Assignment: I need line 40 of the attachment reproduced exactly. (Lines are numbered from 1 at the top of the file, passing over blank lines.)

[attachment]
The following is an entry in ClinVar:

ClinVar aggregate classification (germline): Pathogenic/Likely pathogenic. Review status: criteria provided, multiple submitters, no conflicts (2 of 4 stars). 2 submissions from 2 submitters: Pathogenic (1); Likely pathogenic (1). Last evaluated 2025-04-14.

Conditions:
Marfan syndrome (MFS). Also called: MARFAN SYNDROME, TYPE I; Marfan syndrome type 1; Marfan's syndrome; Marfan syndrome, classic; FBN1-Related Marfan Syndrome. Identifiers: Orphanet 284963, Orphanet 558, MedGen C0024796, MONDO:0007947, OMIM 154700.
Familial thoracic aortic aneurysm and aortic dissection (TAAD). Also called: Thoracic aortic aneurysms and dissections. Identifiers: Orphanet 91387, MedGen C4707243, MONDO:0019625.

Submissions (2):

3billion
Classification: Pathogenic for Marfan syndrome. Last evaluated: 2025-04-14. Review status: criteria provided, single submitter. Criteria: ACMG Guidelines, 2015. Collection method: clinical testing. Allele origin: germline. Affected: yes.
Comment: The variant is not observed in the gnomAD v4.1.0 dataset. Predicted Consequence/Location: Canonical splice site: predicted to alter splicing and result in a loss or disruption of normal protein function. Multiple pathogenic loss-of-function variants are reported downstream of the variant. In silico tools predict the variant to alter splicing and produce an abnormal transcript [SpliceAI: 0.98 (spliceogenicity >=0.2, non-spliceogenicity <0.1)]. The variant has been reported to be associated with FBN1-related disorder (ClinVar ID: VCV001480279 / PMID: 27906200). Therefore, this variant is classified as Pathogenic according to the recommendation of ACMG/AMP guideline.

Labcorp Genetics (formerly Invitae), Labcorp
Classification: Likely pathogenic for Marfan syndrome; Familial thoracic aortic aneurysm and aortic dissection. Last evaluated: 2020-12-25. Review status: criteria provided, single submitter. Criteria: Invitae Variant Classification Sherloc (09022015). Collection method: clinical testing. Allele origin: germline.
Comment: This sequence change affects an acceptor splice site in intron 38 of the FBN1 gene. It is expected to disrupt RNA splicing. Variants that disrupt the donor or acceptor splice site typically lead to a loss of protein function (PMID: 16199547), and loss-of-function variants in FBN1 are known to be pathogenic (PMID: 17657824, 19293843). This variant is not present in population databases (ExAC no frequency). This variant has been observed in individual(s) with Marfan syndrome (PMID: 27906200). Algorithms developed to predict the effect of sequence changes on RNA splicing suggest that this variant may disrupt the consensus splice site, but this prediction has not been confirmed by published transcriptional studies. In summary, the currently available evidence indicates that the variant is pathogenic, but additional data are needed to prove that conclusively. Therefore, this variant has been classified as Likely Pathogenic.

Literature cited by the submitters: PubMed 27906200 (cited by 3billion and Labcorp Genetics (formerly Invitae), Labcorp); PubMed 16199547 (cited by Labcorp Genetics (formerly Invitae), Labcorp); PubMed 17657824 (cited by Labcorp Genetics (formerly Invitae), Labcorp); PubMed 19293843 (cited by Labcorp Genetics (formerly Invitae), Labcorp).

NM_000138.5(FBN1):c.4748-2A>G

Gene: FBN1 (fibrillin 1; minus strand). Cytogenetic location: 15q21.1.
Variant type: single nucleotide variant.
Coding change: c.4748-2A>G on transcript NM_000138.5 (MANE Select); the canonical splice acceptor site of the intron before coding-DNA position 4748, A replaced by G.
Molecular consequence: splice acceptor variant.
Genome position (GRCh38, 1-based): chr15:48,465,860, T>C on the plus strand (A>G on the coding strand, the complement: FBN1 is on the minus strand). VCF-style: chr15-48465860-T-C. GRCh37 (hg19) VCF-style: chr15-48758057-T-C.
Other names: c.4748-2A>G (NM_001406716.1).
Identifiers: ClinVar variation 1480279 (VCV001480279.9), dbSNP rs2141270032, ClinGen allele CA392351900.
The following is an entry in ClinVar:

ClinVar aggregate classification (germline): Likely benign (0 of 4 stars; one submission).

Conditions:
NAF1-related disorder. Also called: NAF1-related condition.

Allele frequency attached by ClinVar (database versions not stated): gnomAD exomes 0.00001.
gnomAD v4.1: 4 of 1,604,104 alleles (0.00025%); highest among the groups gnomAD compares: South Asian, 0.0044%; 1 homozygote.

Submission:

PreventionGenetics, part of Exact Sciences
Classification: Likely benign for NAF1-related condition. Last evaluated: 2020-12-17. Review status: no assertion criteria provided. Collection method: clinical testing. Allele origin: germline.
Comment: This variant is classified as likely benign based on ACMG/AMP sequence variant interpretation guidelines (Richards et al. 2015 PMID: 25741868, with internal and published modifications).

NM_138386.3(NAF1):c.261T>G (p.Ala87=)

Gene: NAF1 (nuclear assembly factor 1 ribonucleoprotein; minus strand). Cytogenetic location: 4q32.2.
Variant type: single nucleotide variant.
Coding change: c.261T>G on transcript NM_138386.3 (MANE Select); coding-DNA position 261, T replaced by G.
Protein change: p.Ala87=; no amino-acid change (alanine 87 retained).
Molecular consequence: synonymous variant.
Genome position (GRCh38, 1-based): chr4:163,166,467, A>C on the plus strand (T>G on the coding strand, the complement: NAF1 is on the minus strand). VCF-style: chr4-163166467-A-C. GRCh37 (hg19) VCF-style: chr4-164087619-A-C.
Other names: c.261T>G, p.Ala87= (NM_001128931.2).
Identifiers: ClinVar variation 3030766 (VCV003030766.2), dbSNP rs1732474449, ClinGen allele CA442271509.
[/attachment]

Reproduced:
Identifiers: ClinVar variation 3030766 (VCV003030766.2), dbSNP rs1732474449, ClinGen allele CA442271509.